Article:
Perhaps it’s small wonder then that Conservatives have trouble with history. I’m not suggesting that they have a monopoly of stupidity, because there’s plenty of idiocy among the centre and the left too. But they are unusual in taking an exclusionary view of the bits of history they like, and never more so than in their view of the British Empire.

British colonialists did some good things. These are typically the things Conservatives will highlight as reasons why we should not apologise for their behaviour, and indeed feel proud of it. This really is akin to praising Mussolini or Hitler for getting the trains running on time, an extraordinary and deliberately blinkered view, for there is no serious debate about the practice or impact of British colonialism: it was rapacious, oppressive and marked by atrocity.

And yet Conservatives like Michael Gove have demanded that their blinkered and demonstrably false version of British history should be taught in schools, seeing the alternative as left wing propaganda.

Conservatives are not interested in history. They’re not interested in a discipline that demands an active awareness of confirmation biases, and as far as possible an open search for evidence. In other words they’re not interested in getting closer to the realism that’s supposed to be at the heart of pragmatic Conservative philosophy, preferring instead to sit comfortably in a fantasy version of how things have been, and how they are now.

It’s small wonder that we’re in such trouble, and with a looming environmental catastrophe that trouble is only going to get a lot worse.

On the face of it there’s no reason why Conservatism and environmental activism should not go hand in hand, but for the most part they do not (even the allegedly centrist David Cameron privately dismissed environmentalism as “green crap”). I’d suggest that once more it’s a problem in the way Conservatism can deal with reality. To see the environment as a looming problem is to make a judgement about the future, and it’s no longer even a controversial one. To deny this is to take an ostrich-like view of present reality.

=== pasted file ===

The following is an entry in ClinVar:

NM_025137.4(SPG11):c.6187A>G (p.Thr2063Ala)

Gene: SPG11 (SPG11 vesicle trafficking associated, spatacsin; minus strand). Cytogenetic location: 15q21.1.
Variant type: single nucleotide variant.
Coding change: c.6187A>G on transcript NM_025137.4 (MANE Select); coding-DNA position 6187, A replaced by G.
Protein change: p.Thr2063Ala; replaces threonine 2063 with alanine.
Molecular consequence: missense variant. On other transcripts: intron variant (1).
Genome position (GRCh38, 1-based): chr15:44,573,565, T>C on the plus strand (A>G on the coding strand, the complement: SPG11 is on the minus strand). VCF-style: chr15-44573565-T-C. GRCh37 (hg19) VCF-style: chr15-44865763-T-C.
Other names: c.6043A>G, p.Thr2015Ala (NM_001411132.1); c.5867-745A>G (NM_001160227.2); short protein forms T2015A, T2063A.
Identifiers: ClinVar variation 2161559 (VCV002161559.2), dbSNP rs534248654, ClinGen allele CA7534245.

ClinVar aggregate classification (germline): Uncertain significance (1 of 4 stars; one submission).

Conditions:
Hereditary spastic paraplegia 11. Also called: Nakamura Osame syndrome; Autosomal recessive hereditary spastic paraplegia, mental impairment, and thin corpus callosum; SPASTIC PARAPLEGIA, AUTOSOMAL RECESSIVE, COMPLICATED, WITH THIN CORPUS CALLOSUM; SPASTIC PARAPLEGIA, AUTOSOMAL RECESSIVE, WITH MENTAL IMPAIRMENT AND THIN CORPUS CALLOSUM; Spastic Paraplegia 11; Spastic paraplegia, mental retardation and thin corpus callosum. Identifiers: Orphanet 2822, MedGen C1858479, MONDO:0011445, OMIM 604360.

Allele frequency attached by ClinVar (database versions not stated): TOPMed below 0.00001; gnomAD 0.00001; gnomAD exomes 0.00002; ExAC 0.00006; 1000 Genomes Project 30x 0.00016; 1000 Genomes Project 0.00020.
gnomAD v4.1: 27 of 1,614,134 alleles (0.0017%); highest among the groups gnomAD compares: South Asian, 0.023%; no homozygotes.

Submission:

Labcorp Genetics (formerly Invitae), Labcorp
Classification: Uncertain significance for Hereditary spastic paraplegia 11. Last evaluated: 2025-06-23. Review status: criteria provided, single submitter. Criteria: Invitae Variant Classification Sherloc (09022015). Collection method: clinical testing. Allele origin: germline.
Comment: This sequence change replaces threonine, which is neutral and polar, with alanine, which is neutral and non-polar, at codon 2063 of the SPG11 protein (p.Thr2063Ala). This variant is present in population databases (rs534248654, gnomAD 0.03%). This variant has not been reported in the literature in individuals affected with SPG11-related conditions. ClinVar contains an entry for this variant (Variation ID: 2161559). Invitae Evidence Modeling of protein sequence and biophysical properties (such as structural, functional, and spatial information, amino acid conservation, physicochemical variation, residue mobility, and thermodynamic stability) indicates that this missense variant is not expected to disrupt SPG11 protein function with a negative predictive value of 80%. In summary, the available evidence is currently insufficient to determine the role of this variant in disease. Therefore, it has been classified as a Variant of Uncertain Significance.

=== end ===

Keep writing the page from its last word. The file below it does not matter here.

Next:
But neoliberal conservatism has a strong reason to do so. The market cannot respond adequately or fast enough to a complex future threat. The “market” choice mechanisms we have as individuals (recycling, energy efficiency, not driving and so on) will not make enough of a difference in the time we have available. Businesses will essentially follow their government’s lead, looking to government to create a sustainable playing field in which they can operate. In other words, minimising the future impact of the damage we’ve already done to the environment requires hefty government intervention and strong international co-ordination and co-operation. It makes nonsense of any dogmatic insistence on minimal government.

It’s a hard complex problem and it seems the Conservative mind prefers to take refuge in the simplistic. It also exposes how much neoliberalism depends not on a realistic view of human nature and society, but a fantasy.

The US, closely followed by the UK and to a lesser extent the EU has led the world down the dangerous cul de sac of neoliberalism. Its inadequacies have been widely revealed, though its beneficiaries have so far managed to hang on to power and resist the radical change we need. In the past Conservatism has been just about flexible enough to accommodate and adapt to the forces of change, reflecting the pragmatism that was supposed to lie at its heart. Now, as the Conservative mind has become nakedly ideological, it is failing to understand what’s going on. Its preference for a false view of history reflects a broader failure to engage with the real challenges of the moment.
Unhappily, we’re all paying the price of this stupidity.